This culminates in the celebrated passage in The Moon Is a Harsh Mistress where Prof tosses out half a dozen wacky ideas for a fresh Loonie government. They may not be practical, but they certainly bear thinking about.

To Heinlein, governments were toys. Rather like starships.

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Tue Aug 25, 2009 5:15 pm
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Post Re: Heinlein as Libertarian
beamjockey wrote:
<snip>Same with governments.

He played around with variations and erected fictional governments in considerable detail. Beyond This Horizon. Starship Troopers. Double Star. They weren't consistent with one another. They weren't necessarily systems Heinlein wanted to live under. He was exploring them. And he wanted to get the reader to explore them too.

This culminates in the celebrated passage in The Moon Is a Harsh Mistress where Prof tosses out half a dozen wacky ideas for a fresh Loonie government. They may not be practical, but they certainly bear thinking about.

To Heinlein, governments were toys. Rather like starships.

Yes, well said. And that also pretty much says why he was a libertarian in the broadest sense -- the type/style of government was not a given of his world view, but an element of intellectual play. This also says he was intellectually a turn-of-the-century progressive -- not terribly incompatible with libertarianism as it became after 1975, and possibly even with Nock and the libertarianism of the early 20th century. (oh, and Jim, you neglected to mention with your other croggling example that at the turn-of-the-20th progressive Republicans were the liberal reformers, whereas the Democrats were the party of the Political Machine."

However, the short and definitive answer to why Heinlein is thought of is a libertarian is found in the Schulman interview, where he says something to the effect that, it doesnt matter if a free market is more efficient or productive than a managed economy -- the important thing is that it is free.

Now, practical politics is the art of doing what you can with what you have to work with. Heinlein's positions on particular issues and what he suggested could be done with them have very little to do with his philosophy -- they have to do with seeing what's available to work with and what you can do with it.

But I look at his core philosophy and what I see is a radical individualist -- so much more radically libertarian than the general run of libertarians that they tend to gasp and run away. In the last several books, he recapitulates Nietsche and goes him one better: Nietzsche moved morals over to the category of esthetics; Heinlein moved metaphysics over to the category of esthetics. You can hardly get more radical-individualist than that.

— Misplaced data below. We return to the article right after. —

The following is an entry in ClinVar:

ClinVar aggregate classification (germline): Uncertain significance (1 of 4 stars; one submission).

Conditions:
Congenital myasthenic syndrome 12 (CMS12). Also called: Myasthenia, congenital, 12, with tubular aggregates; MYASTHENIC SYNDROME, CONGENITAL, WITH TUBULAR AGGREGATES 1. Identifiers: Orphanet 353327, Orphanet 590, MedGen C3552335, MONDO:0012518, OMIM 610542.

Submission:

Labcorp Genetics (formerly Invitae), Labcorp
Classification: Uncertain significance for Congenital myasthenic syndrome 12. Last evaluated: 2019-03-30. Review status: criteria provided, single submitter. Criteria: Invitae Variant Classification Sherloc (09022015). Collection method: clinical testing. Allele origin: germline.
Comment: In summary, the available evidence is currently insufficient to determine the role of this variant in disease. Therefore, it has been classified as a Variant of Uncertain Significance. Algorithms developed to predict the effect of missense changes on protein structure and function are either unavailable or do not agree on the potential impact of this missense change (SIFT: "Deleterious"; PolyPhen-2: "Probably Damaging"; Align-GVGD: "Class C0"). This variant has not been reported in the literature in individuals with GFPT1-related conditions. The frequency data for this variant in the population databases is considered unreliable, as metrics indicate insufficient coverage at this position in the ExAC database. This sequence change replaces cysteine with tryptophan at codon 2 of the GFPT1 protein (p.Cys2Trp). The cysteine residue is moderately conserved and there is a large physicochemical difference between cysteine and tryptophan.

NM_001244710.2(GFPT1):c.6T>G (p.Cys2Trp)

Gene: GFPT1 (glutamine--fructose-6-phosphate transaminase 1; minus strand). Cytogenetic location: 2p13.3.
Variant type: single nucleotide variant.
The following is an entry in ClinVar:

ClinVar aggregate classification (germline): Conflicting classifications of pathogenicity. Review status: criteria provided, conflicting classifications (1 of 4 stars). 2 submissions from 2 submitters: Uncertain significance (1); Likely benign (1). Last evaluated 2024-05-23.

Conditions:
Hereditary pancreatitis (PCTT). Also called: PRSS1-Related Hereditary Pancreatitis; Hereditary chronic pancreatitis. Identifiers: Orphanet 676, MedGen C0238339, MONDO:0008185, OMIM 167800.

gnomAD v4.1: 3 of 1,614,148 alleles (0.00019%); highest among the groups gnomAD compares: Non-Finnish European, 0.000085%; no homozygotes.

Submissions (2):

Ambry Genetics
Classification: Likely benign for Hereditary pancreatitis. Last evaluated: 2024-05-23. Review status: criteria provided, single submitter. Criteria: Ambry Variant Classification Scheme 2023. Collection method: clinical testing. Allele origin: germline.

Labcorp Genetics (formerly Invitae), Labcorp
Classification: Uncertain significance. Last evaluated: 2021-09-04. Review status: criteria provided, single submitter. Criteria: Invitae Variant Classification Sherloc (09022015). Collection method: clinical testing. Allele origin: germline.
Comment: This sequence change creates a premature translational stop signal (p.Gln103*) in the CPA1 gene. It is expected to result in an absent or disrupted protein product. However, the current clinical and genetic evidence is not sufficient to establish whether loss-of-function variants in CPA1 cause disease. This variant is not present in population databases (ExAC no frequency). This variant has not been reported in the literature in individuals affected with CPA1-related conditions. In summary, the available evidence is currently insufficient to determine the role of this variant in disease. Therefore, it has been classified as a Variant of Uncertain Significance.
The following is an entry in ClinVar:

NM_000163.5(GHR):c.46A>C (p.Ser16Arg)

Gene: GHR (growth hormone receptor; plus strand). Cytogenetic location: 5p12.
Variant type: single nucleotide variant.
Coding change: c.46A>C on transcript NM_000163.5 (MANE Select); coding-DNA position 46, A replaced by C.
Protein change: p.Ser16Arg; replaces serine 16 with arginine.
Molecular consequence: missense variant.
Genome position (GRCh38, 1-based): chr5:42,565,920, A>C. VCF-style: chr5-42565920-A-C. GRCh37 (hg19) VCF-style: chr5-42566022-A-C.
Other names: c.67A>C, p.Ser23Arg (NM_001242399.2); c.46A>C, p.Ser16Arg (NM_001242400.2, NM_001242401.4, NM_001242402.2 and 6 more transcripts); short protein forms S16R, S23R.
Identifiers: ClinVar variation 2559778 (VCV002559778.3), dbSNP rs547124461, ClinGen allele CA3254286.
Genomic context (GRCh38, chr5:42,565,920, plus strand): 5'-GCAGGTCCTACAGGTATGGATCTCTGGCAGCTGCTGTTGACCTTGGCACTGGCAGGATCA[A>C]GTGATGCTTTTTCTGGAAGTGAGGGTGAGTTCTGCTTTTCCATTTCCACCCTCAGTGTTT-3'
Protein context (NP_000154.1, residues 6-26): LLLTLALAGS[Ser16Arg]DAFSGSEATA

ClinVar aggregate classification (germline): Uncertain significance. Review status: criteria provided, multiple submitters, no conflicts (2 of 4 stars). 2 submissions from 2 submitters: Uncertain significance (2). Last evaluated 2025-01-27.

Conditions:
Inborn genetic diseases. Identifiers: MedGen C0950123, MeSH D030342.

Most radical individualists tend to be anarchists. Heinlein wasn't an anarchist because he didn't see the practical politics of it. But he has the basic attitudes that characterize individualist anarchists. So, no matter where you place him on the spectrum, there is always going to be a dissonance -- because there was a dissonance in his own mind.


Tue Aug 25, 2009 5:46 pm
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Post Re: Heinlein as Libertarian
JamesGifford wrote:
It is no secret that Robert Heinlein is greatly beloved by many, if not most of those who label themselves or their political viewpoint "libertarian." My question is, why?

<snip>That question, as best as I can distill it, is this: Were Heinlein's political views at any time, especially in the latter third of his life, truly well-characterized as "libertarian"?

Is the admiration that libertarians have for Robert Heinlein well-founded?

As a collateral question, analyze why The Moon is a Harsh Mistress is so beloved of libertarians - this seems to be key to much of the perception of Heinlein's stance, and may lead to a fiction vs. fact dichotomy.


Ok, just trying to isolate the questions from the explication of background.

There is a core problem with this discussion in that I don't know what you mean by "libertarian." There is a deep schism within the movement brought about by the Libertarian Party's welcoming of people who can, in all charity, be characterized as people -- and particularly conservatives -- with only libertarian "leanings."

From the perspective of the movement, libertarianism means, au fond, only one thing: a libertarian is someone who believes all political and social interactions should be conducted only by consentual arrangements.

to be continued


Wed Aug 26, 2009 12:05 pm
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Post Re: Heinlein as Libertarian
BillPatterson wrote: